Success at Long Last
A lot has been said in recent times in both self and conventional publishing circles with regard to hooking potential readers utilizing Twitter, Facebook and leading E-zines such as Angie’s Diary, plus Goodreads which, despite the fact that it was set up to promote books, in effect is yet another social media site.
The authors of the various articles involved seem totally obsessed with handing out advice ad nauseam which begs the obvious question – when do they actually find time to work on their latest manuscript? For all our sakes people, stop pontificating and concentrate on your writing!
There is only one way that I know of to hook readers and that is to keep on writing, until eventually something you come up with makes the public sit up and take notice. I’m living proof that persistence works. At the end of the day, the only people you have to please are the reading public. If your story simply doesn’t appeal to them, no amount of endless marketing, changing publishers, price and covers, as well as regular giveaways, will improve your book’s chances one iota.
Back in 1995 when I began writing, if you had told me that a mere eighteen years later, one of my efforts would be described as successful within the accepted terms understood by the industry, I would have raised a somewhat sceptical eyebrow. Should he read this, my former Australian small-press editor/publisher certainly will.
My Kindle novel The Seventh Age has now sold five thousand copies. It’s taken one year and seven days to achieve. I launched it on the twenty-second of April 2012 with a one-time only three day giveaway via Amazon. A few dozen of the three thousand plus free copies were snapped up by genuine readers. The rest were devoured by tightwads who believe that all eBooks should be free. If that was to be its only brief moment in the spotlight, I was fully prepared to live with it. But, since that feeding frenzy the book has steadily sold, clearly evidenced by KDP’s monthly sales figures.
If we’re brutally honest every single one of us hopes and prays that the product of the many hours we spent sweating blood over will become a hit with the reading public. Seventh is the first of my books to reach the seemingly impossible figure of five thousand copies sold. Don’t ask me why, but a year later it still continues to capture the imagination of the ‘end of the world’ brigade as well as the ‘Mayan clock’ fraternity, long after the actual supposed date when the world was due to end in December 2012.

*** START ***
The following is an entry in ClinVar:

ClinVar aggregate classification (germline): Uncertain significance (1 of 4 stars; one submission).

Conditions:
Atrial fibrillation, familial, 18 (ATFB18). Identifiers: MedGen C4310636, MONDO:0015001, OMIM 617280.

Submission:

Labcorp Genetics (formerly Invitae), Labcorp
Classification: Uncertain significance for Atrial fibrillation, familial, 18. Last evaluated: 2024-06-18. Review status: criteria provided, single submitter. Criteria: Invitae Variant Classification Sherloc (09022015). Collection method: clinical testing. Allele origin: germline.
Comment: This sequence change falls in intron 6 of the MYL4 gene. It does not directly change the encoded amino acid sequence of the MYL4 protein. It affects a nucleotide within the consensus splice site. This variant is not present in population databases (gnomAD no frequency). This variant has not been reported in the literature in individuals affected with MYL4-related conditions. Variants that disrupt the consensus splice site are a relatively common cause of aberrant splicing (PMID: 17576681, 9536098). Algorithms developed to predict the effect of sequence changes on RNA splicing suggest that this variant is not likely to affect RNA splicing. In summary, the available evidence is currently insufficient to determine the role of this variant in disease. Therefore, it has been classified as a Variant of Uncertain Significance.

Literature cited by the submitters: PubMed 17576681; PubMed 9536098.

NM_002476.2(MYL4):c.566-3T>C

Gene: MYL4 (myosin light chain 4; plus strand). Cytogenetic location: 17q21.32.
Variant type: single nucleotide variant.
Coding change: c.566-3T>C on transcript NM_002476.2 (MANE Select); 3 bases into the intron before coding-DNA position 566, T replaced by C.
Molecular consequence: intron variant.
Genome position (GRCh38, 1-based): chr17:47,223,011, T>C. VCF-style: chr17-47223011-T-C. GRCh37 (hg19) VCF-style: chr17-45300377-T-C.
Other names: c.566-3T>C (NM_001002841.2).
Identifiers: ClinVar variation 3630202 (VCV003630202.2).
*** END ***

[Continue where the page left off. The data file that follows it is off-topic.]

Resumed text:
Three things contributed to Seventh’s undoubted success. First and foremost the subject matter. Secondly, I only publish in one format – Kindle. And finally, I deliberately chose to price it at the bargain basement price of US0.99 per copy. After all what’s 99c these days – its chicken feed?
By comparison, its successor The Forgotten Age is not doing nearly so well. Barely three hundred copies have sold since its launch on the twenty-second of Nov 2012. Could it be because it relies on an Egyptian and mythical Atlantean connection rather than an end of world scenario? Or perhaps it’s simply because I felt totally justified in pricing it at US$2.99 based on Seventh’s success? Who can say for certain? Nothing in the world of words is written in stone these days.
In Forgotten’s favour, one good thing has occurred. By deliberately setting its price higher, it has ensured that the Amazon trolls and other assorted self-opinionated quasi experts leave it well alone. For some strange reason they are attracted to either free or US$0.99 books, feeling the need to pour out their bile while at the same time proffering so-called professional opinions. Despite the mix of asinine and negative reviews by them and assorted fellow travellers with a superior attitude, even they have to begrudgingly admit that by anyone’s standards The Seventh Age can now be classed as a best seller.
Because of the low purchase price of US$0.99, the monetary reward for me in terms of royalties is minimal as you will appreciate; having said that the total so far is well inside four figures, which as a pensioner, comes in handy to pay the household bills. Had I set the price any higher, the sales would undoubtedly still be in the mid hundreds. Here’s hoping I can repeat Seventh’s success in the not too distant future with the third in my series of ‘Age’ books, even if it means I have to price it at US$0.99. If I can achieve the seemingly impossible, so can you. All it takes is persistence. If I were to offer any advice it’s simply this – write the kind of thing you want to read. If you like it, others will too…
For those of you who haven’t yet read The Seventh Age, here it is in a nutshell:
The Mayan clock stopped predicting events beyond 2012. Why did it not continue beyond that date?
Rebel archaeologist Nick Palmer experiences an almost unnoticed event at Stonehenge during the summer solstice celebration of 2011, which he attends along with hundreds of others, that worries him greatly. He is made aware through a blog, of a sinister organization known as the ‘Order’, that are seemingly bent on preventing his every move to discover the reason behind the worrying event.
During his voyage of discovery, Nick is tracked across the world by an enigmatic entity that has been trapped here on Earth for over twenty-five thousand years, awaiting the discovery of the event by what she refers to as a ‘surface-dweller’. Together with her and the few people he trusts implicitly, they set out to prevent the alarmingly inevitable catastrophic conclusion that will affect not only the Earth, but the whole Solar System’s very existence.